About Fort Mason Center for Arts & Culture (FMCAC)
A decommissioned military installation converted into a nonprofit cultural center, FMCAC hosts a lively mix of arts, educational, and cultural programming. Each year FMCAC provides more than $2 million in support to local arts organizations, enabling groups to produce diverse and innovative artworks at the historic waterfront campus. With a nearly four-decade history as an arts and culture destination, FMCAC is now focused on reinvigorating its programming and amenities to better engage the evolving Bay Area creative community. Central to this new vision is the commissioning and presentation of adventurous and unconventional artworks best realized in nontraditional or historic settings. For more information, visit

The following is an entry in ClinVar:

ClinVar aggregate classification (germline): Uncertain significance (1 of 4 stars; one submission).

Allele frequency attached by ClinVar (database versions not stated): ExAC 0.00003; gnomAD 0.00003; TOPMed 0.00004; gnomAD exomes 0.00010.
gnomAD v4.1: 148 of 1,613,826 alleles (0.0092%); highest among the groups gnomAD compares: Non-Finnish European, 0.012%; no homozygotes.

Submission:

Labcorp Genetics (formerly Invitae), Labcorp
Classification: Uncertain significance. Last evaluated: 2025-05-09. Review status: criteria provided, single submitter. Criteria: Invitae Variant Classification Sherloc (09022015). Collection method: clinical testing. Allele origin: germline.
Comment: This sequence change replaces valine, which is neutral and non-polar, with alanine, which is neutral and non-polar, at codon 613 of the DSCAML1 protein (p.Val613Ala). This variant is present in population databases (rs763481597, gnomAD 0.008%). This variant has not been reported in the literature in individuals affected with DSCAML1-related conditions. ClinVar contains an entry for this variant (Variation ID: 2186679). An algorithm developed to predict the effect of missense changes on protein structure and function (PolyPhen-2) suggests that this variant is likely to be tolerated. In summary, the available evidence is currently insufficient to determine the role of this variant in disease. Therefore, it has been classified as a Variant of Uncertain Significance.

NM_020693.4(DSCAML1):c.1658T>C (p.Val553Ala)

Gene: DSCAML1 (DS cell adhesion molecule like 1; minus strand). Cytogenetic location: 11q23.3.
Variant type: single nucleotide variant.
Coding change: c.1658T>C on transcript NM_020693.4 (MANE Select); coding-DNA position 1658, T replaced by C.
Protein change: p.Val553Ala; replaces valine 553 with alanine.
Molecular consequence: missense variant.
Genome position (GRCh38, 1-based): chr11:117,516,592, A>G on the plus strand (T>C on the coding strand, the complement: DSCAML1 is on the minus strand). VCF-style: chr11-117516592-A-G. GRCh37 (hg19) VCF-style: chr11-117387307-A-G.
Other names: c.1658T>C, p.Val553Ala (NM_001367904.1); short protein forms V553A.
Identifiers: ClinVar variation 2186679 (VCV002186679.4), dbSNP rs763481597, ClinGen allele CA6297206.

About San Francisco Art Institute
Founded in 1871, SFAI is one of the country's oldest and most prestigious institutions of higher education in the practice and study of contemporary art. As a diverse community of working artists and scholars, SFAI provides students with a rigorous education in the arts and preparation for a life in the arts through an immersive studio environment, an integrated liberal arts and art history curriculum, and critical engagement with the world. Committed to educating artists who will shape the future of art, culture, and society, SFAI fosters creativity and original thinking in an open, experimental, and interdisciplinary context. SFAI is accredited by the Western Association of Colleges and Schools (WASC) and the National Association of Art and Design (NASAD) and is a member of the Association of Independent Arts and Design Colleges (AICAD) and has campuses at 800 Chestnut St. and at Fort Mason Center for Arts & Culture. For more information, visit

Media contact:
Nick Kinsey, Fort Mason Center for Arts & Culture (415) 345-7530,